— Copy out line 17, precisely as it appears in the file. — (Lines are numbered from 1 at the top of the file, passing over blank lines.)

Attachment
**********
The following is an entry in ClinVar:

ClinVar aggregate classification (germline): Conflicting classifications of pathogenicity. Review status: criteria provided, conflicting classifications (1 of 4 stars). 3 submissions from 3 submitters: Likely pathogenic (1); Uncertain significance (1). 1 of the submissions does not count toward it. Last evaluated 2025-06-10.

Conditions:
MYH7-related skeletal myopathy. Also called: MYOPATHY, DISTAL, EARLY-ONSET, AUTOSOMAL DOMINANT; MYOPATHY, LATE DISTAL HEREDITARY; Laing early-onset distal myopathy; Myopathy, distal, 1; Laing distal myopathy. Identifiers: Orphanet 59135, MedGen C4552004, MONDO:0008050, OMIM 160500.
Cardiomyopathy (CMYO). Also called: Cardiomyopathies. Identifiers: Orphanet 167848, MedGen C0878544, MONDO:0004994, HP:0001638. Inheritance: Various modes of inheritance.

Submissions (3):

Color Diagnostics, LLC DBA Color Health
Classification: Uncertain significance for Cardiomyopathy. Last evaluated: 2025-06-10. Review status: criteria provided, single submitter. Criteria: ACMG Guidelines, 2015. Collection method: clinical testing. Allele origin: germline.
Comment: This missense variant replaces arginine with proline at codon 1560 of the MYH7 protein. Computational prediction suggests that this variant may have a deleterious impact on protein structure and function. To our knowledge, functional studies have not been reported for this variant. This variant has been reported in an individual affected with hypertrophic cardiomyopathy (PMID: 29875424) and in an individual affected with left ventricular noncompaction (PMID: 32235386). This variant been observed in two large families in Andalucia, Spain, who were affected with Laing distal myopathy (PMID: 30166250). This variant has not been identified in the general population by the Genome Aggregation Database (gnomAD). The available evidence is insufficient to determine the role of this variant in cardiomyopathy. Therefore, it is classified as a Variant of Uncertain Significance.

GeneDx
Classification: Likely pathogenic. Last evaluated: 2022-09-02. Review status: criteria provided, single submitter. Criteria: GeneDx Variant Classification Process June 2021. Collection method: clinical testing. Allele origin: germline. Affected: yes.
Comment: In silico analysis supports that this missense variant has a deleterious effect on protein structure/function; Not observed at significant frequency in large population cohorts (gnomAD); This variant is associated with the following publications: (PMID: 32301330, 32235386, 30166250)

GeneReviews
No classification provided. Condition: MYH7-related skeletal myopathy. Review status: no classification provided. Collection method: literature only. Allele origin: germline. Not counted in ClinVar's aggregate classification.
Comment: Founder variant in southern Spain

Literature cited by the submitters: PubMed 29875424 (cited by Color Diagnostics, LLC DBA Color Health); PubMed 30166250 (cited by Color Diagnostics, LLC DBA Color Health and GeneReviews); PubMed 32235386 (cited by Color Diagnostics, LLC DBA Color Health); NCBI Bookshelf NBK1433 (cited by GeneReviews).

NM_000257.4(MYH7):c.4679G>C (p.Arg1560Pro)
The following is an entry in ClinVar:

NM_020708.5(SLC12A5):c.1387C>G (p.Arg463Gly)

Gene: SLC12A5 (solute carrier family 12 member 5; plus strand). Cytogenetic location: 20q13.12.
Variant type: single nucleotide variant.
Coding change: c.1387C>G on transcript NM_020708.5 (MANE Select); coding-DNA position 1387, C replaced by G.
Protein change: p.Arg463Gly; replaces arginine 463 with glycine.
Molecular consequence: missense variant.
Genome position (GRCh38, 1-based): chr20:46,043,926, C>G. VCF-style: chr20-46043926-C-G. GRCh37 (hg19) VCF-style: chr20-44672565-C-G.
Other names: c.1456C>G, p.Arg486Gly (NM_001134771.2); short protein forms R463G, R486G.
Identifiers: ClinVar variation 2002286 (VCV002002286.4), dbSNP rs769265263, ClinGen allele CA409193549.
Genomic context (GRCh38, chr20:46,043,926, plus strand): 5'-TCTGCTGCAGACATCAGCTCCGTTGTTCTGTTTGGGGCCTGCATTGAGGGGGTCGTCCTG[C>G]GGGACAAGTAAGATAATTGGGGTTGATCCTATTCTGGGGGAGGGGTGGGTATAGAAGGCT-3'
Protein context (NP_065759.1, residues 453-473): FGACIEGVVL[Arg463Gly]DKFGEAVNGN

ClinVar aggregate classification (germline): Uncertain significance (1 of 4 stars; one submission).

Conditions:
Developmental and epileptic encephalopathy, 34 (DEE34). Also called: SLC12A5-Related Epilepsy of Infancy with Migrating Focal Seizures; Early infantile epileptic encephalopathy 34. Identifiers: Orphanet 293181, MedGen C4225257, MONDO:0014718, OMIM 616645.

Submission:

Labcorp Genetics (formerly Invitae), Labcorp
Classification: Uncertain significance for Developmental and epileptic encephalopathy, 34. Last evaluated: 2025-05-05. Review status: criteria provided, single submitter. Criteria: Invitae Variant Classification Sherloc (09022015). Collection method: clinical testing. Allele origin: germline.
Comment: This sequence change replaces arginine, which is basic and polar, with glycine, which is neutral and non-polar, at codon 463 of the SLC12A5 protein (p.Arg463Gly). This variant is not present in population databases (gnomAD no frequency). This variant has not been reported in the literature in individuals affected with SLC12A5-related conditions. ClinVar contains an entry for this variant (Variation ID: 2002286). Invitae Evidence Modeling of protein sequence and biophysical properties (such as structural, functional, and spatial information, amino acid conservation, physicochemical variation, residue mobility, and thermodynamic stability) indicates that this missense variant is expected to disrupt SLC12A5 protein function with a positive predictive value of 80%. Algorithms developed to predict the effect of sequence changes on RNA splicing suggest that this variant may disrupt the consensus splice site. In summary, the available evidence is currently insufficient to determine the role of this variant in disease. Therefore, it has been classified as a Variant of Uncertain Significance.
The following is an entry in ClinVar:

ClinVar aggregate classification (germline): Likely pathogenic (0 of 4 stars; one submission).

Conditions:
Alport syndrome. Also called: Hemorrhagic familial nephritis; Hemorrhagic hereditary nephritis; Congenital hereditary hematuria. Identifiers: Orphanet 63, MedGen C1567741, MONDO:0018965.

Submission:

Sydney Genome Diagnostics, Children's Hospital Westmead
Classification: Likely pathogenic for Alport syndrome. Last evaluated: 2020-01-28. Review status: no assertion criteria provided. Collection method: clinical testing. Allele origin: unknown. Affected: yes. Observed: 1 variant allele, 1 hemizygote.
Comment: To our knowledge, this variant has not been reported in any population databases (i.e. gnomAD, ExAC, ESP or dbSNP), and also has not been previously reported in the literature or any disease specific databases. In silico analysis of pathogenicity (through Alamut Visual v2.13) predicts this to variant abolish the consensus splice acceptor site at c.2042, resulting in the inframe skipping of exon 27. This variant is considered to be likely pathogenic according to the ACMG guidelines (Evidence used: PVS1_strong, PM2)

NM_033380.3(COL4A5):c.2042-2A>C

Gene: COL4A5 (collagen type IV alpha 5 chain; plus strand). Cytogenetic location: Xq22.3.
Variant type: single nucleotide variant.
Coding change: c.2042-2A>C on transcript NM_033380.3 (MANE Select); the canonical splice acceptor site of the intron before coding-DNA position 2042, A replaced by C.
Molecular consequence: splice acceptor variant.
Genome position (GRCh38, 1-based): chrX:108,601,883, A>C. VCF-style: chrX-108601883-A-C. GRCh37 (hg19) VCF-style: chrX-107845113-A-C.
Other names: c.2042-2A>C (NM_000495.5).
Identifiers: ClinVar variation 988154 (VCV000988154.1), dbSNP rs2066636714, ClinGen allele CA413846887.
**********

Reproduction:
NM_000257.4(MYH7):c.4679G>C (p.Arg1560Pro)